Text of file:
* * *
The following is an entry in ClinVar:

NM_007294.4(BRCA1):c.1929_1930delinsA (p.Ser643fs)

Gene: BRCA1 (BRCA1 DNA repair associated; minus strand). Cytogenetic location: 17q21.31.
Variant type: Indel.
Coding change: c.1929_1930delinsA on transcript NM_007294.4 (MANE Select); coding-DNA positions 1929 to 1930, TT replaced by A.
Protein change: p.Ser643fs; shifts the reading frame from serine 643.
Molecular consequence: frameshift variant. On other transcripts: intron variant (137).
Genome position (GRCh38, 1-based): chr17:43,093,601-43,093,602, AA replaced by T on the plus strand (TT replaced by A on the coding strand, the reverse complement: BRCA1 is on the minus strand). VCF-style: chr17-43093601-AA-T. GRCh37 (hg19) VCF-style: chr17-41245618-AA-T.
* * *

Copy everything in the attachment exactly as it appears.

The following is an entry in ClinVar:

NM_007294.4(BRCA1):c.1929_1930delinsA (p.Ser643fs)

Gene: BRCA1 (BRCA1 DNA repair associated; minus strand). Cytogenetic location: 17q21.31.
Variant type: Indel.
Coding change: c.1929_1930delinsA on transcript NM_007294.4 (MANE Select); coding-DNA positions 1929 to 1930, TT replaced by A.
Protein change: p.Ser643fs; shifts the reading frame from serine 643.
Molecular consequence: frameshift variant. On other transcripts: intron variant (137).
Genome position (GRCh38, 1-based): chr17:43,093,601-43,093,602, AA replaced by T on the plus strand (TT replaced by A on the coding strand, the reverse complement: BRCA1 is on the minus strand). VCF-style: chr17-43093601-AA-T. GRCh37 (hg19) VCF-style: chr17-41245618-AA-T.